Last Updated on November 16, 2021 by Michael
When it comes to paying for a rental car, not all credit cards are created equal. The gold standard is a credit cards with primary car rental insurance.
Beyond the welcome bonuses and points, a great credit card can offer protection when things go very wrong. A perk of many cards is car rental insurance coverage that gives you peace of mind when you hit the road.
Here’s what separates run-of-the-mill credit cards from godsend cards.
Primary Coverage vs. Secondary Coverage
The agent at the rental car counter will offer pricey insurance commonly referred to as Collision Damage Waiver (CDW) or Loss Damage Waiver (LDW). In order to decline coverage—thus saving yourself a wad of dough—you should have rental car coverage either through your personal auto insurance or your credit card or both.
Nearly every basic credit card offers secondary rental car coverage, but this coverage has some significant drawbacks. There’s usually a substantial deductible and it may not cover the entire loss of a vehicle or Loss of Use fees if you get in an accident. But more importantly, it kicks in only after your own personal car insurance is depleted. So if you pay with a card that offers secondary insurance, you still need to file a claim with your car insurance company. That can cause your auto insurance premium to go up.
Most secondary policies on credit cards automatically become primary coverage in two common scenarios. The first is if you’re renting a car outside the US and your personal car insurance policy doesn’t cover you in that country. The other is if you don’t own a car and consequently don’t carry personal auto insurance. But always, always double check your card’s coverage so you know for sure before you decline the CDW/LDW coverage.
Many premium credit cards offer primary car rental insurance, which means it kicks in before your personal auto insurance. You are covered for the full damages due to collision or theft of most rental cars up to a maximum amount that typically exceeds the total value of the rental car. You must waive the car rental company’s CDW/LDW coverage offered at the counter for these benefits to apply.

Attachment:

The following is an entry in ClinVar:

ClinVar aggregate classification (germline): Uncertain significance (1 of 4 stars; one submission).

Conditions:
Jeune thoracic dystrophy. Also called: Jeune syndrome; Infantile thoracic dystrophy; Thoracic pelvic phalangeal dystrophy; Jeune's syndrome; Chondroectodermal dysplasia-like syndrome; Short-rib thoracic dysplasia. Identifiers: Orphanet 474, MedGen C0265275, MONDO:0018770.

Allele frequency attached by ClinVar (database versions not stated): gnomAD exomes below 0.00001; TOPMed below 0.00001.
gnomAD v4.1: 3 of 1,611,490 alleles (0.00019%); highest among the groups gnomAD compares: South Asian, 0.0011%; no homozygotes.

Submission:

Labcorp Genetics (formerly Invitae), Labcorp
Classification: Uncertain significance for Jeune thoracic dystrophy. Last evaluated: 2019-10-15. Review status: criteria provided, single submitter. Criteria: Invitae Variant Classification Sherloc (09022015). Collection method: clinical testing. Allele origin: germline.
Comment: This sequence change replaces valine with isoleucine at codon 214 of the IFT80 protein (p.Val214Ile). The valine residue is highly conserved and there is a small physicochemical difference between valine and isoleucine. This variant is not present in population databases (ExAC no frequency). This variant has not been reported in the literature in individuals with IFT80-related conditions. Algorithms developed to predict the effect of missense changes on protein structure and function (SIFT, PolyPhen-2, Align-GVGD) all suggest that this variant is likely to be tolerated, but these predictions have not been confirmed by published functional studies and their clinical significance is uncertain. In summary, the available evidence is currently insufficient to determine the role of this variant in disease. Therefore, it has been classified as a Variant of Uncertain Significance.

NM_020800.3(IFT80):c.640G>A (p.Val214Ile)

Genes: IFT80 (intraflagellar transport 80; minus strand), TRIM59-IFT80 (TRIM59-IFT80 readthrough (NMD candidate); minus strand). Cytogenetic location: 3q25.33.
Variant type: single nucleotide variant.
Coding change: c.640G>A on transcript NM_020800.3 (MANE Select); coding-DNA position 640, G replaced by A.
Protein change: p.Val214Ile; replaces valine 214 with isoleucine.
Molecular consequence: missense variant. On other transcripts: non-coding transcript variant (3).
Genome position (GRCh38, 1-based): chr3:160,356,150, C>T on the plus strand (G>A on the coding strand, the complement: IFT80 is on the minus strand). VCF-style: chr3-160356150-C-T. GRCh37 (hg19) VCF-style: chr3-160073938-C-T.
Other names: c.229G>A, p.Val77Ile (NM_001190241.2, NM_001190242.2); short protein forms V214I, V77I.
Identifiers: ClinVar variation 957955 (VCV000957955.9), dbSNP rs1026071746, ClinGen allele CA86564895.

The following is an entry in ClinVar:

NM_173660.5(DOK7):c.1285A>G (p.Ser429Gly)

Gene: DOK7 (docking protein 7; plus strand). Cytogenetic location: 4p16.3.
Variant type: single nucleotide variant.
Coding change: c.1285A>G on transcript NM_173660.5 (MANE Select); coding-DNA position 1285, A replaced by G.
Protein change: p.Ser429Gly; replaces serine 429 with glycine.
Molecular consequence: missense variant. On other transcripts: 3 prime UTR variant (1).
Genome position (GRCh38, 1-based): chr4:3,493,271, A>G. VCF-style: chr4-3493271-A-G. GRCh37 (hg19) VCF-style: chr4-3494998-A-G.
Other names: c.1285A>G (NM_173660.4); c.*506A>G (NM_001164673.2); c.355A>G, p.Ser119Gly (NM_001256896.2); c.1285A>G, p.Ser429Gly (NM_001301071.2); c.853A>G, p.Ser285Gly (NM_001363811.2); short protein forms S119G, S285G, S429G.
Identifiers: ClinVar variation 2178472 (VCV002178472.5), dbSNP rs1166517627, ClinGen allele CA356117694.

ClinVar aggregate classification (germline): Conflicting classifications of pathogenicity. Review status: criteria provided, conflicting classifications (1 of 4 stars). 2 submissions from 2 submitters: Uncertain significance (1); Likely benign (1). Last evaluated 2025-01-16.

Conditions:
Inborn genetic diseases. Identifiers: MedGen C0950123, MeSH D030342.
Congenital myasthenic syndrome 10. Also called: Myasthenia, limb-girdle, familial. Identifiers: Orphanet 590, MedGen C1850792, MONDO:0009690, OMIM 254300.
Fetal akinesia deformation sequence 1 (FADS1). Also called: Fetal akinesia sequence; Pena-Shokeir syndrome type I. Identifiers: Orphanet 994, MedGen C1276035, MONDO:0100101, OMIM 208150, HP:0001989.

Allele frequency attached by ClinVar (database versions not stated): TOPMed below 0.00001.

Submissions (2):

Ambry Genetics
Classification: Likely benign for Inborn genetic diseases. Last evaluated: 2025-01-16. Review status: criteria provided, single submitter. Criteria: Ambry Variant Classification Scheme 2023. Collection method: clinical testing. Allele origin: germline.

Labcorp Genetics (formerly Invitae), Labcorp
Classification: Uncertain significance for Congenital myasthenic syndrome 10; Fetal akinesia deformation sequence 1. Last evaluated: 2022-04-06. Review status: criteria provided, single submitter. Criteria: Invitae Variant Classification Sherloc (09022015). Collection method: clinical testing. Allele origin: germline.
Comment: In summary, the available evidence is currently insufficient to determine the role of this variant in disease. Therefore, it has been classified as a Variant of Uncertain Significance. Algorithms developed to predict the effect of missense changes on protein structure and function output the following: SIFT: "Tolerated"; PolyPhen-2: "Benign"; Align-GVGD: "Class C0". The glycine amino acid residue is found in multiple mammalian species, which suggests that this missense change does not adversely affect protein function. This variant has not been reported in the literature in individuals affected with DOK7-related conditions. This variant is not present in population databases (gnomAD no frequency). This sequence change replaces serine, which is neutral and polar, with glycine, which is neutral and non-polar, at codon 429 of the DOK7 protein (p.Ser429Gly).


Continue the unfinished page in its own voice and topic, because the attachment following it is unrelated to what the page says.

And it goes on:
Credit Cards That Offer Primary Rental Car Coverage
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More premium cards are offering primary coverage than in the past. Some notable cards on the list are:
- Chase Sapphire Preferred Card
- Chase Sapphire Reserve Card
- Capital One Venture X Card
- Costco Anywhere Visa Business Card by Citi has no annual fee for Costco members and is one of few Citi cards to still offer car rental insurance and other travel benefits.
- United MileagePlus Explorer Card
- United MileagePlus Club Card
- Ritz-Carlton Visa Infinite Card
- J.P. Morgan Reserve Card
- American Express cards offer primary coverage for a flat rate of $19.95 or $24.95 for rentals of up to 42 days (up to 30 days for Washington State residents). The more expensive option has higher thresholds for medical expenses. You must proactively enroll for this option. You won’t be charged anything until you actually use an enrolled card to rent a car, in which case the premium will automatically post to your account. Note that this coverage does not include car rentals in Australia, Ireland, Israel, Italy, Jamaica and New Zealand.
- USAA co-branded cards often offer primary rental car insurance. These cards are only available to military officers, enlisted personnel and veterans and their eligible family members.
Note that many business credit cards also offer rental car insurance but only if the rental is for business use.
Caveats When Relying on Credit Card Rental Car Coverage
There are a few important exceptions to car rental coverage from a credit card that you should know about.
- It almost never includes liability insurance. Whether your card offers primary or secondary coverage, it applies to damage to the rental car but not to damage you might cause to other cars or necessary medical treatment for you, your passengers or pedestrians. Most states require car rental companies to include minimum liability coverage in their rates, though it’s usually not enough to cover a major accident. You can consider over-the-counter liability coverage or Personal Accident Insurance or your own health insurance policy may also kick in here.
- It won’t cover any and all types of cars. Stick to the normal categories of car (compact through full-size), and you’re covered. But choose a luxury car, passenger van or specialty vehicle and you need to buy the CDW/LDW at the counter.
- It typically will only cover you for a month. If you’re renting a car for less than 30 days, the typical limit, you’ll be covered. But if you need a car for an extended period, you may need to consider options for long-term car rental insurance.
- It may not apply overseas. Every card has a list of excluded countries, which varies from issuer to issuer. But the most common exceptions are Australia, Israel, Italy, Ireland, Jamaica and New Zealand.
When you choose a credit card, weigh the annual fee against the money you will save through benefits when you travel.
It’s important that you know what kind of rental car insurance your credit card offers before you get to the counter. When in doubt, give a quick call to the customer service number on the back of your card.